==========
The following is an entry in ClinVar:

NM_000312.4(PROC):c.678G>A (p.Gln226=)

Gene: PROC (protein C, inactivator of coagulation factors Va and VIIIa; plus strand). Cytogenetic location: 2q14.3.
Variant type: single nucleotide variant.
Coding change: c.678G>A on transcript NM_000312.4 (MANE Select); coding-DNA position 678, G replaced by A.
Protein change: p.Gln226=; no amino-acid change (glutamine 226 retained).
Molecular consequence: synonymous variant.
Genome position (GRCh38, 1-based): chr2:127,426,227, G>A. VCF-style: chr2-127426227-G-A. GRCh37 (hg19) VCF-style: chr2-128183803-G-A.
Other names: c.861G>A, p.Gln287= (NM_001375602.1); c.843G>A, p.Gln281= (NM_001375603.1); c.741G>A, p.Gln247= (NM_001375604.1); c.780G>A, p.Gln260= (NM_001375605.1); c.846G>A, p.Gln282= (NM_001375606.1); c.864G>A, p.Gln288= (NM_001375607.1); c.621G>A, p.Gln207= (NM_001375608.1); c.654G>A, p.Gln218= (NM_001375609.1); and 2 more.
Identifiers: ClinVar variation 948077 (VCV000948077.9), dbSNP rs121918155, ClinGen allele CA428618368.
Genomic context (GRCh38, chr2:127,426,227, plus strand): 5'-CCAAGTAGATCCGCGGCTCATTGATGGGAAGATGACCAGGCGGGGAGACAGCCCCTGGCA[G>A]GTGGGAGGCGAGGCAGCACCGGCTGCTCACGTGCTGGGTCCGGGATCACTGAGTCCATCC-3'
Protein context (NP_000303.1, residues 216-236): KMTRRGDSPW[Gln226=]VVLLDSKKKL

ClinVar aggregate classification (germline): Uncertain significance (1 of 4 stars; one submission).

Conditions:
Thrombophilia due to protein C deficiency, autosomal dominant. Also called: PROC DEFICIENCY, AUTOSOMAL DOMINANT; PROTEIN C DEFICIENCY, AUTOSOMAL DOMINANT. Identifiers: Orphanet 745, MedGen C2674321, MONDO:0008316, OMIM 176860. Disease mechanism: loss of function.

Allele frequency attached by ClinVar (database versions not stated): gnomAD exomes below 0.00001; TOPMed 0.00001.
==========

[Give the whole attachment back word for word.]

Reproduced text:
The following is an entry in ClinVar:

NM_000312.4(PROC):c.678G>A (p.Gln226=)

Gene: PROC (protein C, inactivator of coagulation factors Va and VIIIa; plus strand). Cytogenetic location: 2q14.3.
Variant type: single nucleotide variant.
Coding change: c.678G>A on transcript NM_000312.4 (MANE Select); coding-DNA position 678, G replaced by A.
Protein change: p.Gln226=; no amino-acid change (glutamine 226 retained).
Molecular consequence: synonymous variant.
Genome position (GRCh38, 1-based): chr2:127,426,227, G>A. VCF-style: chr2-127426227-G-A. GRCh37 (hg19) VCF-style: chr2-128183803-G-A.
Other names: c.861G>A, p.Gln287= (NM_001375602.1); c.843G>A, p.Gln281= (NM_001375603.1); c.741G>A, p.Gln247= (NM_001375604.1); c.780G>A, p.Gln260= (NM_001375605.1); c.846G>A, p.Gln282= (NM_001375606.1); c.864G>A, p.Gln288= (NM_001375607.1); c.621G>A, p.Gln207= (NM_001375608.1); c.654G>A, p.Gln218= (NM_001375609.1); and 2 more.
Identifiers: ClinVar variation 948077 (VCV000948077.9), dbSNP rs121918155, ClinGen allele CA428618368.
Genomic context (GRCh38, chr2:127,426,227, plus strand): 5'-CCAAGTAGATCCGCGGCTCATTGATGGGAAGATGACCAGGCGGGGAGACAGCCCCTGGCA[G>A]GTGGGAGGCGAGGCAGCACCGGCTGCTCACGTGCTGGGTCCGGGATCACTGAGTCCATCC-3'
Protein context (NP_000303.1, residues 216-236): KMTRRGDSPW[Gln226=]VVLLDSKKKL

ClinVar aggregate classification (germline): Uncertain significance (1 of 4 stars; one submission).

Conditions:
Thrombophilia due to protein C deficiency, autosomal dominant. Also called: PROC DEFICIENCY, AUTOSOMAL DOMINANT; PROTEIN C DEFICIENCY, AUTOSOMAL DOMINANT. Identifiers: Orphanet 745, MedGen C2674321, MONDO:0008316, OMIM 176860. Disease mechanism: loss of function.

Allele frequency attached by ClinVar (database versions not stated): gnomAD exomes below 0.00001; TOPMed 0.00001.